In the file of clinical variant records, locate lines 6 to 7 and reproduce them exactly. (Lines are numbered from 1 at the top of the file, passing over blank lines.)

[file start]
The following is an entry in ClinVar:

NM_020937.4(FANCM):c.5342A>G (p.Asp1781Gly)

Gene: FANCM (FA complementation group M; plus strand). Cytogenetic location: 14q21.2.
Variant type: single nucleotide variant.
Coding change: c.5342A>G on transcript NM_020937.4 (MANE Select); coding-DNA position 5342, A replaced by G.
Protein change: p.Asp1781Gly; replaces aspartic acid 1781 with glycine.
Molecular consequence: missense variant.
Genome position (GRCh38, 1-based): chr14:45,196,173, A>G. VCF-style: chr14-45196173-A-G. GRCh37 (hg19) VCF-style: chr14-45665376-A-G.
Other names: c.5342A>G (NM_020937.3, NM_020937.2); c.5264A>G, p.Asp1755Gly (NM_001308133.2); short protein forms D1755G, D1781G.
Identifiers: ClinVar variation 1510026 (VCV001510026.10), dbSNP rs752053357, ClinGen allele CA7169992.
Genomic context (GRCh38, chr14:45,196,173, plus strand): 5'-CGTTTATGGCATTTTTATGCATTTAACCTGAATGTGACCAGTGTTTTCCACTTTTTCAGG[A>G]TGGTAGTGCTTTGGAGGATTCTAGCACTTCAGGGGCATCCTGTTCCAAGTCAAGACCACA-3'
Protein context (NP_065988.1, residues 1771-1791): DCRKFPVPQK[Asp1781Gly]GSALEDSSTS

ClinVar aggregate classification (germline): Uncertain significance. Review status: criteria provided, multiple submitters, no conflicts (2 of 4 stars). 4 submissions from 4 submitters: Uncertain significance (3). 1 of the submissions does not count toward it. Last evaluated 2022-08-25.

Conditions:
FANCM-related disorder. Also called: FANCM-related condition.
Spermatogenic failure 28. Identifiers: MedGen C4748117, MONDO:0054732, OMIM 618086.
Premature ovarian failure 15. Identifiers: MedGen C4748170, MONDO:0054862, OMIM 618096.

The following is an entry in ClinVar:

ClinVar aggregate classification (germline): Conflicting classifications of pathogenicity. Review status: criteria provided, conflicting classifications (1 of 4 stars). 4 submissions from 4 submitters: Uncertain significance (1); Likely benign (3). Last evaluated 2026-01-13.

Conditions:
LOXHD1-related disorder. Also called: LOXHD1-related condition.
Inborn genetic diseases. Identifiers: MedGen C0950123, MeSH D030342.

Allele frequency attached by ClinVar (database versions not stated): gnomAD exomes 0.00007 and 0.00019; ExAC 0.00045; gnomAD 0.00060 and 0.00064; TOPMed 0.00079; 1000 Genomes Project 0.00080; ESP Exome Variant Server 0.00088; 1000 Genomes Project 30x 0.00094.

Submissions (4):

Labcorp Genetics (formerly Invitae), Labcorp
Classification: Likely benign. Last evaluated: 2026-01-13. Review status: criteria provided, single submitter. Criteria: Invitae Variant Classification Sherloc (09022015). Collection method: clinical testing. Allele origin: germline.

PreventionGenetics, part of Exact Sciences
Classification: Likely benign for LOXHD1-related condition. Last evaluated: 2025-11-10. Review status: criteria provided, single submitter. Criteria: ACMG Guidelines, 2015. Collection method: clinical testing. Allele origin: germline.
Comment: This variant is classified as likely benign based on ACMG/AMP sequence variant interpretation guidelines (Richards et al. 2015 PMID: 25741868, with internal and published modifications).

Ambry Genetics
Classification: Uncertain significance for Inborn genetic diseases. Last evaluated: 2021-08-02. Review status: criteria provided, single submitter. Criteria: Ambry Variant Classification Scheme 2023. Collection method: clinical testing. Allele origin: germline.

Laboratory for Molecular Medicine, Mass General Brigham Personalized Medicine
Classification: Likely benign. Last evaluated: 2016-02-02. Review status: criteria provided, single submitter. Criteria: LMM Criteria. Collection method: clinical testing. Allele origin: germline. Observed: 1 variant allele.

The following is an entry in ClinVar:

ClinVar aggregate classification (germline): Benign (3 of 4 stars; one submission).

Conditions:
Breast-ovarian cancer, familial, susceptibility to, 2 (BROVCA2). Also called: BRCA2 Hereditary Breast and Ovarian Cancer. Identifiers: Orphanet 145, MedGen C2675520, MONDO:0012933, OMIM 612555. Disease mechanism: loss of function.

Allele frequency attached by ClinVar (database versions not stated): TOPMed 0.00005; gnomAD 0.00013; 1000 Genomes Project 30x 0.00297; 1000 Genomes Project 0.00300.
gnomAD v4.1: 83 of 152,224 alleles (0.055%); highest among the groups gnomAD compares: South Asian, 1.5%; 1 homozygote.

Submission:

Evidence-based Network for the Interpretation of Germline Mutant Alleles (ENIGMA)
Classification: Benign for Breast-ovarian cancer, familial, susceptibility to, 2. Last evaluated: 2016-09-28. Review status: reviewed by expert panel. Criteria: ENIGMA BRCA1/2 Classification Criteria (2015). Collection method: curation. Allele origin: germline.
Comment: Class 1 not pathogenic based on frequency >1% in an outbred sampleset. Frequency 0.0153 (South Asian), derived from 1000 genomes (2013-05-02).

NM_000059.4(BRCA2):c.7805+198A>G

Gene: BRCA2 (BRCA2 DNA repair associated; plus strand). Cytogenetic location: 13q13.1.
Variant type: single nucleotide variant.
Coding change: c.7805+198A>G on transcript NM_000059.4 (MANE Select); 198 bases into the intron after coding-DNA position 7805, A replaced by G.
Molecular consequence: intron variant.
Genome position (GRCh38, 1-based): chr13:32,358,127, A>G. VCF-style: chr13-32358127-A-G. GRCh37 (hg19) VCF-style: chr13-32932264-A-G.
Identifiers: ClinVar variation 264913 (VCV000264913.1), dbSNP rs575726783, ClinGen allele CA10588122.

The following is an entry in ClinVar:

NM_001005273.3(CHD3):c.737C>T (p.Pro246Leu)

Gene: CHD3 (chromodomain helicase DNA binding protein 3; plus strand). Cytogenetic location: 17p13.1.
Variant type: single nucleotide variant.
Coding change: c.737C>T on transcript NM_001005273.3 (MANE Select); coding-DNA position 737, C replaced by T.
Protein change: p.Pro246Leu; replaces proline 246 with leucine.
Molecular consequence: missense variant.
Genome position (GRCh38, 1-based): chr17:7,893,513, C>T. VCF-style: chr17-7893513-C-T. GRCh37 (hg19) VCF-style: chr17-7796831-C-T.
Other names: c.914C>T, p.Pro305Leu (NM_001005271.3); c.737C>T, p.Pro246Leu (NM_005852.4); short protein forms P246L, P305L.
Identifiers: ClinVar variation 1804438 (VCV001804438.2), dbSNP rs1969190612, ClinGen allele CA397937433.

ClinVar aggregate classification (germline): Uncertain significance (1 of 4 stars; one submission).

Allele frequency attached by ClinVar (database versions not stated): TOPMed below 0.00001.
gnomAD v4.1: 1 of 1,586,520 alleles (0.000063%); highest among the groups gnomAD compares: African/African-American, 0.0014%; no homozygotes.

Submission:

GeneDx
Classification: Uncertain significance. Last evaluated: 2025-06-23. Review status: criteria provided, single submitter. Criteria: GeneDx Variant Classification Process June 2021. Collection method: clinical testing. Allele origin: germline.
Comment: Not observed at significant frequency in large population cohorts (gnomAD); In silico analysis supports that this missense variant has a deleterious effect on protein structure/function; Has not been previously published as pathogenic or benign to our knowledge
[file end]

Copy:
Protein change: p.Asp1781Gly; replaces aspartic acid 1781 with glycine.
Molecular consequence: missense variant.